“My fellowship at the Hermitage has been a most generous gift of time to create and rejuvenate in a spectacular environment. I have been inspired to fill stacks of notebooks with words and stories; but tomy surprise, I have realized my greatest gain from this experience has been a rekindling of respect and passion for myself, as an artist and a teacher. The Hermitage, where creativity and compassion are paramount, is a rare gift and should be protected and cherished.”
– Melissa Pranke, writer, Winter Park High School, Orange County

(Read comments from all of the year’s STAR artists by clicking here)

This is the first group of STARs. Open to all Florida arts teachers, the STAR program is a partnership with the Florida Alliance for Arts Education (FAAE). Each spring, Florida arts teachers can apply forthe residency through FAAE, which also selects the winners. Five are selected: one in music, two in visual arts and two in creative writing.

We look forward to sharing the work of these artists/educators with you. True they won the competition but another win is for the children of Florida who will now benefit by teachers who have been renewed and valued for their artistic talent. We hope this program grows over time to include more opportunities for educators with a passion and talent for the arts.

The Florida Alliance for Arts Education (FAAE) is a statewide service organization that works to ensure that all Florida students have a complete education that includes the arts. For more information on the application process or the organization, contact Susan Burke, at the Florida Alliance for Arts Education by calling 407-488-9951 or online at www.faae.org.

Five Florida Arts Teachers Selected for Special Residency

We are thrilled to be hosting five STARs at the Hermitage Artist Retreat beginning July 11. The Hermitage and the Florida Alliance For Arts Education (FAAE) have teamed-up to create the State Teacher/Artist Residencies for five Florida public school teachers of visual art, creative writing, and music.

We are thrilled to be hosting five STARs at the Hermitage Artist Retreat beginning July 11. The Hermitage and the Florida Alliance For Arts Education (FAAE) have teamed-up to create the State Teacher/Artist Residencies for five Florida public school teachers of visual art, creative writing, and music.

The first recipients of this annual gift of time and space to devote to their personal artistry are musician Tim Ostrow, L.A. Ainger Middle School, Charlotte County; visual artist/writer Melissa Pranke, Winter Park High School, Orange County; visual artists Patricia Cummins, Palmetto Elementary School, Miami-Dade County and Andrea Huffman, McArthur High School, Broward County; and writer Alan Sincic, Osceola County School for the Arts, Osceola County. The residency will take place during their summer break, July 11 through August 14.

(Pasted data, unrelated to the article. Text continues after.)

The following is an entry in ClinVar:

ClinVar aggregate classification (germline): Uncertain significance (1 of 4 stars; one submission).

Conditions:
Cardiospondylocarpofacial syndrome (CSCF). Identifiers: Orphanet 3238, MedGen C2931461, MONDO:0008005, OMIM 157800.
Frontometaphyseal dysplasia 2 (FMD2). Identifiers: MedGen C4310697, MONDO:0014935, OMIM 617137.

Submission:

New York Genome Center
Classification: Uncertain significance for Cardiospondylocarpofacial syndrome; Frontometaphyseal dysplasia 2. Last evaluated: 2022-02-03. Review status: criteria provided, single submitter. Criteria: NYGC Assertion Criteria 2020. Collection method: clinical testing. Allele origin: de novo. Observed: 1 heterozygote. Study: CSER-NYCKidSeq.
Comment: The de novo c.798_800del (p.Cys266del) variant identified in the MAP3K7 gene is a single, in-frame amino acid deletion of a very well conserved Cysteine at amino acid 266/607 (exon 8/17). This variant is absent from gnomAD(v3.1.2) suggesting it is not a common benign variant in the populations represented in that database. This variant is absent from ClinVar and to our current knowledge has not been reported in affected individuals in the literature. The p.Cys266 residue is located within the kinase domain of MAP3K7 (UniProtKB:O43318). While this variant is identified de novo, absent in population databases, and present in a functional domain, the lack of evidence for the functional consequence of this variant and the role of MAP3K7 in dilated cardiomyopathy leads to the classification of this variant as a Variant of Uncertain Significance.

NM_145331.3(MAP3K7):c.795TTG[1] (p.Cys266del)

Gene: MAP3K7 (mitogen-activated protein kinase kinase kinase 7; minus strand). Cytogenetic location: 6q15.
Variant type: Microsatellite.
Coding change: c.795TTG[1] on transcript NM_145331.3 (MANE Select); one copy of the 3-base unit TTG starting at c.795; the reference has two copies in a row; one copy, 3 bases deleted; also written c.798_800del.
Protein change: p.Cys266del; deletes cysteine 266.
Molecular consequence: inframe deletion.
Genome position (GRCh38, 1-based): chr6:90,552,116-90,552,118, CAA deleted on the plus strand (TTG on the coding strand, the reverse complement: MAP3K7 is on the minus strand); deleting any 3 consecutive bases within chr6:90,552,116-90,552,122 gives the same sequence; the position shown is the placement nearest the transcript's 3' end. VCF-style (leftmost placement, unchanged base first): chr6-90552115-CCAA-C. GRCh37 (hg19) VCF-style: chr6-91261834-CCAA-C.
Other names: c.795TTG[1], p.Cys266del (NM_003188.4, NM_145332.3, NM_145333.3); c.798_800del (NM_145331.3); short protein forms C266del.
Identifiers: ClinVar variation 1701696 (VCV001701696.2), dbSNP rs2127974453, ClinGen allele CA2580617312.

The State of Florida is filled with talented, dedicated artists who are also dedicated public school teachers. The STAR Program was designed to honor and nourish the artist in the educator with the hope that this personal time for concentration in a community of other artists will be a rewarding time to create, share and learn from others.

In April, FAAE notified all eligible school districts of the opportunity. Criteria for selection were based on two areas: position as full-time Florida public school teacher and artistic quality of work samples. Priority was given to Arts Achieve! model schools and counties with Network Partner Coalitions for their continued use of arts education as an important component of their curriculums.

According to Susan Burke, executive director of Florida Alliance for Arts Education, “When Bruce came to us with this idea we were thrilled at the opportunity we could offer to our arts teachers. Today’s teachers are burdened with increasing administrative duties in addition to their teaching responsibilities. The STAR program allows these talented teachers to re-engage with their art. We have no doubt that when they return to their schools, they will be excited and energized with a new enthusiasm for teaching the next generation of writers, painters and composers.”

Five STAR residences will be awarded each spring. The breakdown of arts disciplines will always be one in music, two in writing and two in visual arts to conform to the available studios on the Hermitage campus. For more information on the application process, contact Susan Burke, at the Florida Alliance for Arts Education by calling 407-488-9951 or online at www.faae.org.

Hermitage Artists Premiering New Opera at ENO and the Met

One measure of a great artist retreat is the work that gets created there. And having work published, performed, and exhibited around the world certainly represents one of the great joys of working at an artist community.